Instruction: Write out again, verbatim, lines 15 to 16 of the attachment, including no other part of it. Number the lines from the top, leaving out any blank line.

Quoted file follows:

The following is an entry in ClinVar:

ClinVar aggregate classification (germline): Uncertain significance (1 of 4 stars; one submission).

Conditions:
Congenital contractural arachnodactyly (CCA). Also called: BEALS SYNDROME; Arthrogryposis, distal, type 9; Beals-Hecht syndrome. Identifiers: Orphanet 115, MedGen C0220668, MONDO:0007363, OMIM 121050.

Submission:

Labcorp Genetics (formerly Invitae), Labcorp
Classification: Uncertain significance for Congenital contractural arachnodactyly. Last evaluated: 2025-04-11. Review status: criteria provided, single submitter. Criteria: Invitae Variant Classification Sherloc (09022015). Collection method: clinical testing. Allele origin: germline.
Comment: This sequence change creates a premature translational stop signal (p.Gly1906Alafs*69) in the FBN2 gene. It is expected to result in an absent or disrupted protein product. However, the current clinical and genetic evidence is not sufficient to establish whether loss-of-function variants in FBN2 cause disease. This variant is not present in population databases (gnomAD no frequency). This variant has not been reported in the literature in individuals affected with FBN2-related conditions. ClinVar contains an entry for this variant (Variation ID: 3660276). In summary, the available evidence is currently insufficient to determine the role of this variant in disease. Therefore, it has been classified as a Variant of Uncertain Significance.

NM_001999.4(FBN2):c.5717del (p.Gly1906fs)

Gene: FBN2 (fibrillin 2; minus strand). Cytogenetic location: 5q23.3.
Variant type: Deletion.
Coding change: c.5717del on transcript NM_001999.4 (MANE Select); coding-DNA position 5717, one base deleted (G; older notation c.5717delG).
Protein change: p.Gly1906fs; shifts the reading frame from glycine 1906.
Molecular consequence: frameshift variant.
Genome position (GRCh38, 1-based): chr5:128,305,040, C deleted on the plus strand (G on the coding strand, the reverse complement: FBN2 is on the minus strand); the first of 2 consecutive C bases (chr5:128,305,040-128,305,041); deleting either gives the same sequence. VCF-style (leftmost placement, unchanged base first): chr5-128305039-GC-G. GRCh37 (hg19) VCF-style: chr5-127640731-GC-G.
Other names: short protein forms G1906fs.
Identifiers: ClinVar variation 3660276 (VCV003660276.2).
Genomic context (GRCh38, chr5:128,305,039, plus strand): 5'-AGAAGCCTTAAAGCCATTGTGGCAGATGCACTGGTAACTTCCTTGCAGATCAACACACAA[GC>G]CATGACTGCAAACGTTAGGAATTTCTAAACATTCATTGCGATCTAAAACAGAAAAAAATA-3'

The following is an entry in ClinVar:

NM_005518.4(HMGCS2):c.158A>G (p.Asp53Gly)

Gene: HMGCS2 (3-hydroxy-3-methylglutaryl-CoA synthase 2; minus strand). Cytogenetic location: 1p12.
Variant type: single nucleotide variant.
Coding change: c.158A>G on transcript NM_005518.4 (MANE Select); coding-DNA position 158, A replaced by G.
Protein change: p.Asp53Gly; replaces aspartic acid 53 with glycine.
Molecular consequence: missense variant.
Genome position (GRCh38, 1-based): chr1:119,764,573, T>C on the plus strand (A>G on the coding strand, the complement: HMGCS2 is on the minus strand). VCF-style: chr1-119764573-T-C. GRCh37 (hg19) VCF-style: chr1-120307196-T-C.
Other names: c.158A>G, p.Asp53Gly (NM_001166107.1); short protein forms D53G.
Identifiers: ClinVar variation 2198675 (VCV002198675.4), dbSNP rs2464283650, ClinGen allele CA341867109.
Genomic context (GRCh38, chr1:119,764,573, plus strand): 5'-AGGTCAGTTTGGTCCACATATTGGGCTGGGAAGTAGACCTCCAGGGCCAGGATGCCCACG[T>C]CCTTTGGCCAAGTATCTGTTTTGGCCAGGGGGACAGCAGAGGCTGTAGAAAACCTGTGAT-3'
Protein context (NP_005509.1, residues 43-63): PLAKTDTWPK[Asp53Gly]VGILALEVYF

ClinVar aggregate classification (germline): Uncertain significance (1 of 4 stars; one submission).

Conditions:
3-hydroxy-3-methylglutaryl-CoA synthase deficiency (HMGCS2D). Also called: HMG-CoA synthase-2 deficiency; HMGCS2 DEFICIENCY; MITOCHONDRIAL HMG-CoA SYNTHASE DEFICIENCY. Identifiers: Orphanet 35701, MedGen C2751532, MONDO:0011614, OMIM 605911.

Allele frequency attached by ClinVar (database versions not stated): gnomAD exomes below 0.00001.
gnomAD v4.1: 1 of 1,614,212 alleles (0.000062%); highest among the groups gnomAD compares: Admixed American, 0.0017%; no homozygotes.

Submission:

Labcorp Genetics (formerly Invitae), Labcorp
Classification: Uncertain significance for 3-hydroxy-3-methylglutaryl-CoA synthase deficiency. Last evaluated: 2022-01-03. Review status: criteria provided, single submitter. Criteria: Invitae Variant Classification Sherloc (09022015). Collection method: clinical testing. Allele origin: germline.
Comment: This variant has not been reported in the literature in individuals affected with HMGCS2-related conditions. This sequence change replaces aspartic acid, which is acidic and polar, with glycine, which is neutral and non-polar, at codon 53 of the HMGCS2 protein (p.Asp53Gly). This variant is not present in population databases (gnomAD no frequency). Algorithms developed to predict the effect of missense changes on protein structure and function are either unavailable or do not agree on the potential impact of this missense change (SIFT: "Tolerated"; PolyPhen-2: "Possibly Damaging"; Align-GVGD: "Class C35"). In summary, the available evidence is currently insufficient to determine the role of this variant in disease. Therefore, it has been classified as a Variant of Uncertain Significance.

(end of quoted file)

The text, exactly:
Genome position (GRCh38, 1-based): chr5:128,305,040, C deleted on the plus strand (G on the coding strand, the reverse complement: FBN2 is on the minus strand); the first of 2 consecutive C bases (chr5:128,305,040-128,305,041); deleting either gives the same sequence. VCF-style (leftmost placement, unchanged base first): chr5-128305039-GC-G. GRCh37 (hg19) VCF-style: chr5-127640731-GC-G.
Other names: short protein forms G1906fs.